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Holy Fuck w/ Wastefellow @ Whelan’s, Dublin


It may be four years since Toronto quartet Holy Fuck last graced these shores – and six since they last treated us to a headline show – but they certainly haven’t lost their ability to bring in a crowd, if tonight’s packed out Whelan’s is anything to go by. Perhaps this being their only Irish date this time around has helped attendance, not to mention their formidable live reputation, but it’s heartening to see people haven’t forgotten about them in their absence, and with a long awaited and steller new album Congrats under their belts there’s a palpable excitement in the room right from the off tonight.

Dublin’s Wastefellow, aka Diolmhain Ingram-Roche, kicks things off first of all, still a relatively new name on the scene having released his debut EP Amazed, A Maze! back in May, and with news of the support act confusingly not revealed until mere hours before doors open, many of the earlier arrivers aren’t really sure what to expect. It’s a suitably impressive showing though, Ingram-Roche performing in a mask and accompanied by visuals as he stitches together warped electronics from his laptop and samplers. It’s difficult to make precise comparisons but Flying Lotus and Four Tet are likely influences, while there’s often a touch of Animal Collective to his sweetly melodic vocals. Much like tonight’s headliners, the use of a live drummer paired alongside the glitchy electronic beats makes for a particularly engaging performance, giving it an edge often missing from more robotic solo electronic performances.

Merely watching Holy Fuck set up their vast, enviable array of junk-shop equipment is dizzying enough, let alone watching them actually put it to use when they break into opener ‘Chimes Broken’. Original core duo Brian Borcherdt and Graham Walsh, still dedicated to their original aim of creating electronic music with purely live instrumentation – essentially dance music filtered through a noise-rock prism – position themselves behind tables strewn with toy keyboards, pedals, mixers and a countless wires, facing each other to aid their unspoken musical synchronicity. Where the band once employed a revolving door cast of bassists and drummers, since the fearsome rhythm section of Matt McQuaid and Matt Schulz stabilised prior to 2010’s Latin they’ve been a tighter unit, to the point where bassist McQuaid even has his own (much smaller) table of effects to play with occasionally now as well.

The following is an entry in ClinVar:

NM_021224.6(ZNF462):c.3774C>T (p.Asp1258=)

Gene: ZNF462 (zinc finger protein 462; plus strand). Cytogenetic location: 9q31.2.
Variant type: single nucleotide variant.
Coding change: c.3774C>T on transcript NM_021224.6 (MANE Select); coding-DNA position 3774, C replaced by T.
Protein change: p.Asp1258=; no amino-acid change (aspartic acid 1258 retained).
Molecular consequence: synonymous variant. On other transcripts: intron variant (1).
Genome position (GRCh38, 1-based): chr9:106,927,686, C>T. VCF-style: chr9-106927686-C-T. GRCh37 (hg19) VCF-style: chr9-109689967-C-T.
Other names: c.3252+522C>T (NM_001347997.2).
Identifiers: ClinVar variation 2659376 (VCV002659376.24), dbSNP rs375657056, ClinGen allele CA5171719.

Guitar features more prominently than ever before, primarily by Borcherdt. Having already appeared on Latin mini-epic ‘Stay Lit’, which as ever is a highlight tonight, it’s become a staple of quite a few of the newer songs, more often for extra noise and effects than discernible riffs. Borcherdt is particularly fascinating to watch as he juggles this with his electronics, plays a lap-steel with a butter knife and shouts into a mini-microphone often held between his teeth when he runs out of hands. His and Walsh’s vocals have gained greater prominence too, still often wordless and distorted but also turning in hooks with almost comprehensible lyrics on newer tracks like the unusually sunny ‘Neon Dad’, while the bass heavy ‘Red Lights’ showcases the locked-in groove that McQuaid and Shultz do so well.

There’s an overwhelmingly enthusiastic response from the heaving crowd, as band and audience feed off each other’s energy, Walsh even leaping up and down by the time they reach ‘Xed Eyes’, and their between-song grins betray how much they’re enjoying themselves on this final night of their current tour. While the set leans heavily on Congrats and Latin, two old LP favourites close out the main set – signature track ‘Lovely Allen’ is typically warmly welcomed, before bleeding into ‘Super Inuit’, with Borcherdt feeding film reel through an old film synchronizer to the bafflement of anyone seeing them for the first time.

The enormous build up of Congrats stand-out ‘Shivering’ is saved for the encore before ‘SHT MTN’ caps off the night, and the general feeling is that Holy Fuck have lost none of their legendary live power in their time away. Here’s hoping it’s not quite as long until they visit us again. Cathal McBride

Photos by Colm Moore